Lot 980: ALS, one page, 7.25 x 10.5, personal letterhead, no date but docketed in pencil October 24, 1955. Letter to sportswriter Roger Birtwell. In full: "From the few times I have had the pleasure of meeting you comes a great deal of respect. I sincerely mean it when I say you are certainly a credit to your profession. Being in sports and seeing sports writers every day as we do we have the chance to meet all types and I just want you to know I have the greatest respect for you and certainly as much as any of the many writers I know. I just wanted you to know that because I'll never forget the experience in Boston and what you did. Thanks for the wonderful article I do appreciate that also but not nearly as much as the other nice things I have found you to do and say." Light overall toning, a few creases, and two tiny chips to the right edge, otherwise fine condition. Accompanied by a full letter of authenticity from JSA.
Though the specifics of what Birtwell did—whether it be action or article—seem to have been lost to history, Robinson had an unusual relationship with the city of Boston. Under the threatening encouragement of the press and a local councilman, the Red Sox actually became the first Major League team to hold a tryout for black baseball players. On April 16, 1945, Red Sox management observed Negro League standouts Jackie Robinson, Sam Jethroe, and Marvin Williams in action at Fenway Park, where they all performed admirably. Still, the players never heard back from the club. In his autobiography, Robinson recalled the day as a humiliating charade, writing, 'Not for one minute did we believe that the trial was sincere.' The Red Sox organization was infamous for its unspoken institutionalized racism under Tom Yawkey's ownership, and Robinson was proved correct in his appraisal—it took the Red Sox until 1959, well over a decade after the integration of the game, to admit a black player to the roster. Birtwell, for his part, certainly advocated integration. In July 1947, shortly after Robinson's debut, the Red Sox met the St. Louis Browns—who had just called up black ballplayers Willard Brown and Hank Thompson—at Fenway Park. Birtwell dedicated his preview of the series entirely to the two former Negro League All-Stars to mark the historic occasion. Five years later, the NAACP magazine The Crisis recognized one of Birtwell's contributions to The Sporting News, in which he observed that no team who had a black player in their everyday lineup had finished lower than fourth in either eight-team league. A scarce and exceedingly desirable handwritten letter from Robinson's playing days offering his interesting perspective on sports journalism.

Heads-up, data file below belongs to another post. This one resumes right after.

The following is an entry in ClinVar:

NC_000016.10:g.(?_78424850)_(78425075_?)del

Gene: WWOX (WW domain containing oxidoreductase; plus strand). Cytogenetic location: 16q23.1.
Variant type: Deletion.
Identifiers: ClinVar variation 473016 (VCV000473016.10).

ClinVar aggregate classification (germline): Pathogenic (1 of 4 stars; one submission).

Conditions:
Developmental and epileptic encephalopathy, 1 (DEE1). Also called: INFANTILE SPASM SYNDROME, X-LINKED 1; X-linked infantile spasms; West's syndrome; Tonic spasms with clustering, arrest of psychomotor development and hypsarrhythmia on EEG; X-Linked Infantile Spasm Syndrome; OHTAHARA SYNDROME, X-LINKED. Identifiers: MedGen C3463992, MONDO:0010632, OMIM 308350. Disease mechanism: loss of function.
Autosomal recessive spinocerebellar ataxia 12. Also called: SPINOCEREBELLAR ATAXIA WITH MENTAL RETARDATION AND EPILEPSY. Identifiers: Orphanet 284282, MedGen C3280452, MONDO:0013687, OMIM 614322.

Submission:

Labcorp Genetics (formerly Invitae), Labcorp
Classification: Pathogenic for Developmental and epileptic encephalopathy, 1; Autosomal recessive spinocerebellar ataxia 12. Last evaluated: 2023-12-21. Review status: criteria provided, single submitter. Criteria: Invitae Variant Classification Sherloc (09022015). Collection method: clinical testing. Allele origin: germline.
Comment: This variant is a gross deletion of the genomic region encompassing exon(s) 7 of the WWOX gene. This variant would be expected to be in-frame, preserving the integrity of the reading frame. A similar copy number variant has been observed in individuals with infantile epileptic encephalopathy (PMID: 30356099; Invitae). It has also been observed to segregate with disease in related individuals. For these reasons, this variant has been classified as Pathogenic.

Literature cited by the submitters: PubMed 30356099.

RR Auction's Fine Autographs and Artifacts Auction 453
Sunday, 17th May 2015
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